Auxin Acts in Xylem-Associated or Medullary Cells to Mediate Apical Dominance

We have found similar results in Arabidopsis

Jonathan Booker; Steven Chatfield; Ottoline Leyser

2003

Scholarcy highlights

  • The central philosophy in the study of the regulation of plant shoot architecture is the concept of apical dominance, whereby the growing apical meristem suppresses the growth of axillary meristems, lying in the axils of leaves below it
  • To determine whether auxin is transported into Arabidopsis axillary buds, the distribution of radiolabeled indole-3-acetic acid applied to isolated nodes was analyzed
  • Isolated 22-mm nodal stem sections, containing an axillary bud that had not grown out, were excised from the secondary inflorescences of soil-grown plants and placed in microfuge tubes containing 30 ␮L of Arabidopsis thaliana salt nutrient solution supplemented with 1 ␮M 14C-IAA, a level sufficient to inhibit the outgrowth of buds in isolated nodes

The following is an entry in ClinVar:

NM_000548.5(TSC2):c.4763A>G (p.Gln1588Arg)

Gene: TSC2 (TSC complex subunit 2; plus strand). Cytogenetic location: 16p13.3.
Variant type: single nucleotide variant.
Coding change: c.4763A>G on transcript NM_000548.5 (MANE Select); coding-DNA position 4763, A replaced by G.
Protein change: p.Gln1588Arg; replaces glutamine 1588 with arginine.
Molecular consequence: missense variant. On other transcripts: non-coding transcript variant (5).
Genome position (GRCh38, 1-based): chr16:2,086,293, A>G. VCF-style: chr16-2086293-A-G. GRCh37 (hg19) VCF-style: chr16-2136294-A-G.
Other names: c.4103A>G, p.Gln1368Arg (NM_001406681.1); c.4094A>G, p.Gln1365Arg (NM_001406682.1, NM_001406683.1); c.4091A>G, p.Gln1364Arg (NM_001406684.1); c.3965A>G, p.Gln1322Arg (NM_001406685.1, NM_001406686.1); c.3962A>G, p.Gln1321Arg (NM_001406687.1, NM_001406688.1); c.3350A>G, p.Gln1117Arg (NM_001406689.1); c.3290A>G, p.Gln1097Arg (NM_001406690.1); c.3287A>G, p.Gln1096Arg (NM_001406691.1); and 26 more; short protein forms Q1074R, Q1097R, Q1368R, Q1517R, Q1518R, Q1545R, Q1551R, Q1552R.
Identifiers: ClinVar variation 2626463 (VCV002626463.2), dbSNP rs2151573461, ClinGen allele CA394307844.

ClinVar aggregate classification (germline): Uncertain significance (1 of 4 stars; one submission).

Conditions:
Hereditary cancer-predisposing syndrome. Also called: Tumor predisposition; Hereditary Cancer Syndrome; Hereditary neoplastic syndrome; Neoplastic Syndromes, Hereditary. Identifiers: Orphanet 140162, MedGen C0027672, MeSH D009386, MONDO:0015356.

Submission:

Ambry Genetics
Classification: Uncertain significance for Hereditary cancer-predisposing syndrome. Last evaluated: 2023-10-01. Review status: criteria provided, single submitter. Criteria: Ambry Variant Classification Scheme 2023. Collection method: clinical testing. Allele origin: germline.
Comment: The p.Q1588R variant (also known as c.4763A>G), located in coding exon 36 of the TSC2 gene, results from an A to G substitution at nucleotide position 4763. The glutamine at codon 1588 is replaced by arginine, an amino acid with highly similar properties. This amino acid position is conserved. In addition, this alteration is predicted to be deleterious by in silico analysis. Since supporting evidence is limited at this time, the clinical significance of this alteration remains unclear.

• Applied IAA was transported along the stem segment significantly more than basally applied IAA, and this basipetal transport was blocked by the polar auxin transport inhibitor naphthoxyacetic acid
  • There is strong evidence that apically derived auxin inhibits the outgrowth of axillary buds, many questions remain regarding how this effect is mediated
  • Such linkage is important in elucidating the pathways by which auxin represses axillary bud growth
  • Several downstream messengers may be required, with some involved in transmitting the signal into the bud and others synthesized and acting in situ in the bud

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